TILA: Notice of Proposed Rulemaking

NPRMs in General

Federal agencies issue NPRMs when they want to make a new regulation (rule), or to change or repeal an existing regulation. In general, the NPRM Notice of Proposed Rulemaking, the official document announcing and explaining the proposed rule, contains a long “preamble” that

* describes what the agency proposes to do
* identifies the legal authority for the proposal
* gives reasons and data for the proposal
* includes certain “regulatory analyses” required by statute or executive order
* invites public comment for a specified period (typically, 30-90 days).

After the preamble, the NPRM usually gives the actual proposed text. For a quick look at how the NPRM fits into the entire rulemaking process, see Learn About Rulemaking.

NPRMs In This Rulemaking

In this rulemaking, there are actually two NPRMs. CFPB is using its authority under 2 different statutes:

  1. Truth in Lending Act (TILA): TILA, is a federal law that requires lenders to disclose the costs of borrowing to be disclosed to consumers. (TILA covers many kinds of credit, including credit cards and student loans as well as real-estate mortgages.) TILA tries to provide uniform credit terms so that borrowers can compare different credit offers to find the one that best suits their needs.
  2. Real Estate Settlement Procedures Act (RESPA). RESPA, is a federal law that regulates how various companies involved in real estate sales can be compensated; some practices (e.g., kickbacks) are banned while others must be disclosed to consumers.

The Dodd-Frank Act is a recent federal law passed in response to the financial and mortgage crises that began around 2007. It created the Consumer Financial Protection Bureau, and gave CFPB the authority to amend the principal regulations that implemented TILA (“Regulation Z”) and RESPA (Regulation X). This gives CFPB broad power to alter both financial relationships within the commercial real estate industry itself, and between industry professionals and credit-seeking consumers.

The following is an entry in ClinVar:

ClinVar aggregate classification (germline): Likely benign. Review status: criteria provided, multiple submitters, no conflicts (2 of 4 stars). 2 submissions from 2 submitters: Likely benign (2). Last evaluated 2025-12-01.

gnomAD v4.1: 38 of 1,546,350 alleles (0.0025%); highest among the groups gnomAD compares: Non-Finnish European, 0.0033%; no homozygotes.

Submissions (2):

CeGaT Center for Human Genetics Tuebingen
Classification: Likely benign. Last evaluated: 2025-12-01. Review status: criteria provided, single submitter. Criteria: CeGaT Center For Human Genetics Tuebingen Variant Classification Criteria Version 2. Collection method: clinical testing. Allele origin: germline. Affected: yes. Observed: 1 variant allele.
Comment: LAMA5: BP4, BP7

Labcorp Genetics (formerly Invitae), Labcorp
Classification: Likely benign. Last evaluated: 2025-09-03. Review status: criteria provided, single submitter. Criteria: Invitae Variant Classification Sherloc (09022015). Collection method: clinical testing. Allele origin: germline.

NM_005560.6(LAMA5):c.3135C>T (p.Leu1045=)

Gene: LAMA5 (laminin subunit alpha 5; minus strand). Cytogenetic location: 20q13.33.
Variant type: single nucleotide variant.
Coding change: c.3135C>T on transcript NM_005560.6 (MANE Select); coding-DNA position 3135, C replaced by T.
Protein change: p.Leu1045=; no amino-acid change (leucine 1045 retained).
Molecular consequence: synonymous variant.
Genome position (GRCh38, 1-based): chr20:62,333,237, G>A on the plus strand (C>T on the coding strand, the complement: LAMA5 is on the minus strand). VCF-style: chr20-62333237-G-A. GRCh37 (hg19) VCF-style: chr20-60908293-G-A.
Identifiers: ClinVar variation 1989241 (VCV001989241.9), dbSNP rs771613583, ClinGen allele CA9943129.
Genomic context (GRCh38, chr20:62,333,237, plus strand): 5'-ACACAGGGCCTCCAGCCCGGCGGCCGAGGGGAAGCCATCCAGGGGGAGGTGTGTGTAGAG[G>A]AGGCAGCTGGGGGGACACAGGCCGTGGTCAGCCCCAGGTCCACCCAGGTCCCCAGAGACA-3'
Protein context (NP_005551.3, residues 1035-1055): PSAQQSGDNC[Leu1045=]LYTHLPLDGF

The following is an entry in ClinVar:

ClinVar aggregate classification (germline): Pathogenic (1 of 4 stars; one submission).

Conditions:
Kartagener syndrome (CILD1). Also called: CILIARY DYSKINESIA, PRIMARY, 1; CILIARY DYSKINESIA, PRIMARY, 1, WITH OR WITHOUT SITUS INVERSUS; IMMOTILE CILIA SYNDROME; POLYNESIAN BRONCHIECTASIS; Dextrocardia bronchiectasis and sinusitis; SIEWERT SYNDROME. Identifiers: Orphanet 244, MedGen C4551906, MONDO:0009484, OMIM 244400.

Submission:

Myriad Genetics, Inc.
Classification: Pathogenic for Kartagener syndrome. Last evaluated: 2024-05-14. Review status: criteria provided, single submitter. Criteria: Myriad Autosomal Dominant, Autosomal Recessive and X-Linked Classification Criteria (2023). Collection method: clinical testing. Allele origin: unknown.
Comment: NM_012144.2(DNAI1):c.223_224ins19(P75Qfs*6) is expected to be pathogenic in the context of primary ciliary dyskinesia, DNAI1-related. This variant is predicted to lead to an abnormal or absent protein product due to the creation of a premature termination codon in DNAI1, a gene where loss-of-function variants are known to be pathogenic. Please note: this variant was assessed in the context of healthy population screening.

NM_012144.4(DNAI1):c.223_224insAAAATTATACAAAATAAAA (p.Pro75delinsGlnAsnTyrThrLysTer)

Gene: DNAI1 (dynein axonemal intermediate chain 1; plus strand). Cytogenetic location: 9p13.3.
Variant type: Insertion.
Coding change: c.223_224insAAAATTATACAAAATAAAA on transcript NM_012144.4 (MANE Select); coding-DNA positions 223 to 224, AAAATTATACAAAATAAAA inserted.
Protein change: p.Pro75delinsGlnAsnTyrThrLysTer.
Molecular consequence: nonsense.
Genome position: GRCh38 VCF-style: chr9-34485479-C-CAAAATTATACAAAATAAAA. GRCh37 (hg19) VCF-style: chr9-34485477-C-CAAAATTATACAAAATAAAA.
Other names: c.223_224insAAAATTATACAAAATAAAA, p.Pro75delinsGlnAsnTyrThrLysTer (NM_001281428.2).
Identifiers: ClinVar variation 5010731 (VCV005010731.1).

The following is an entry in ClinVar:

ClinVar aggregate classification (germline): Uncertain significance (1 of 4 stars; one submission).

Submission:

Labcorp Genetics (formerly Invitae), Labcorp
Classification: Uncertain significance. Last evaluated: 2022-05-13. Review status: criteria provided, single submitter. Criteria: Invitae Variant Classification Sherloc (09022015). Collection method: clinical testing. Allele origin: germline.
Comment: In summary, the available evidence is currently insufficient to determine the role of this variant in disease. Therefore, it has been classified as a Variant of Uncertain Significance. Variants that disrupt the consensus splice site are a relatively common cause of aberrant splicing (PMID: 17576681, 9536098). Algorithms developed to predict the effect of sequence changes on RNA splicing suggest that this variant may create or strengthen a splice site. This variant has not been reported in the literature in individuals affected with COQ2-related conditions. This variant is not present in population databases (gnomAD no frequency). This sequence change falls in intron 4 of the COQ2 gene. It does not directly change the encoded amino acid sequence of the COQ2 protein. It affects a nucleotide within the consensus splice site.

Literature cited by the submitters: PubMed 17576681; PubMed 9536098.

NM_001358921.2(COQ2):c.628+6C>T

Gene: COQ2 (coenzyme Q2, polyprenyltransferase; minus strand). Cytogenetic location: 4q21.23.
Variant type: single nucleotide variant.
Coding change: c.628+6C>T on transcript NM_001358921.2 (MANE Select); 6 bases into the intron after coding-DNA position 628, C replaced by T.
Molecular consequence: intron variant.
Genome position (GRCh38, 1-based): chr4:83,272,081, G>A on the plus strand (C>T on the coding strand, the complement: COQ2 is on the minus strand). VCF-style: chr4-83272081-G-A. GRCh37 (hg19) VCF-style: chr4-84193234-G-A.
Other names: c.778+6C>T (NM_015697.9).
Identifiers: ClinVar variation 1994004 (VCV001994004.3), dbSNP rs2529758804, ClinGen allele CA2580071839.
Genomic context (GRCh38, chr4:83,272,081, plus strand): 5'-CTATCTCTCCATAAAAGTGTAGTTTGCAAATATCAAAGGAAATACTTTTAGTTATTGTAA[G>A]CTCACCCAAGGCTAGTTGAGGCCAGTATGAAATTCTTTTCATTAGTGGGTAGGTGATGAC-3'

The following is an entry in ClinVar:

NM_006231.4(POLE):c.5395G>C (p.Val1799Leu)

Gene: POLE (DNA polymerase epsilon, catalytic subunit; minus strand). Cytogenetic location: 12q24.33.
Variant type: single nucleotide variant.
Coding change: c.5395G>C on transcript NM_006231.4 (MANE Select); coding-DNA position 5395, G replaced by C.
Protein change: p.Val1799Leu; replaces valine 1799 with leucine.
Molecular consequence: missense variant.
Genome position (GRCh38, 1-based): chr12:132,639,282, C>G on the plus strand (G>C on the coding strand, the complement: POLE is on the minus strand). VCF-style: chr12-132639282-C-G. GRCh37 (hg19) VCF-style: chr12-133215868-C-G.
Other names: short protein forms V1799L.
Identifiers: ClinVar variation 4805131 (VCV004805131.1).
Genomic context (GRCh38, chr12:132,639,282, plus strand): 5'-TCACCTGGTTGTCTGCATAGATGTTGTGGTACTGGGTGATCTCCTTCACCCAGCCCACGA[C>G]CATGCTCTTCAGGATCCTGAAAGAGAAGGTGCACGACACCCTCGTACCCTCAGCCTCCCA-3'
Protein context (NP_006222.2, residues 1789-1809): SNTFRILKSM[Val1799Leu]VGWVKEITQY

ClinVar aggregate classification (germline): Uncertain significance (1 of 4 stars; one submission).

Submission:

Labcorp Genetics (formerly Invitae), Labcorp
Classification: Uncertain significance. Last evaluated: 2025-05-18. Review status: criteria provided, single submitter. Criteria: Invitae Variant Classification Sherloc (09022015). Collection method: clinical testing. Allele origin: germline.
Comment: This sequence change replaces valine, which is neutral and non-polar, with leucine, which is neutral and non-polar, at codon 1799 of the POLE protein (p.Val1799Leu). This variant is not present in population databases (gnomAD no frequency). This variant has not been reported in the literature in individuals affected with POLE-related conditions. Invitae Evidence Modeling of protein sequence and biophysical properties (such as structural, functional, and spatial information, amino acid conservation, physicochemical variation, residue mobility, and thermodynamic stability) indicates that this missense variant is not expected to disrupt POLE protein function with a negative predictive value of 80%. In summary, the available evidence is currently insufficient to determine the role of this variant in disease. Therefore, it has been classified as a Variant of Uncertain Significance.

Although there is a separate NPRM for each statute, the proposals are very interconnected. The Regulation Room team will file a detailed summary of the discussion in both rulemaking records, so commenters don’t have to worry about which is which.

Both NPRMs are very long. To make it easier to browse online, we’ve separated each into five parts.


The Regulation Room team produced this hypertext version of the “2012 Real Estate Settlment Procedures Act (Regulation X) Mortgage Servicing Proposal” NPRM. The text is the same as the official version on the Federal Register.

TILA: Preamble – detailed explanation of what CFPB is trying to do and its legal authority for doing it
TILA: Regulatory Analysis– where CFPB analyzes costs and benefits, impact on small businesses, and paperwork reduction
TILA: Rule Text the actual language of the proposed new regulation
TILA: Forms– the model forms that servicers could use to comply
TILA: Commentary – official CFPB interpretations that give examples and more detail than in the rule text itself

The Regulation Room team produced this hypertext version of the “2012 Truth in Lending (Regulation Z) Mortgage Servicing Proposal” NPRM. The text is the same as the official version in the Federal Register.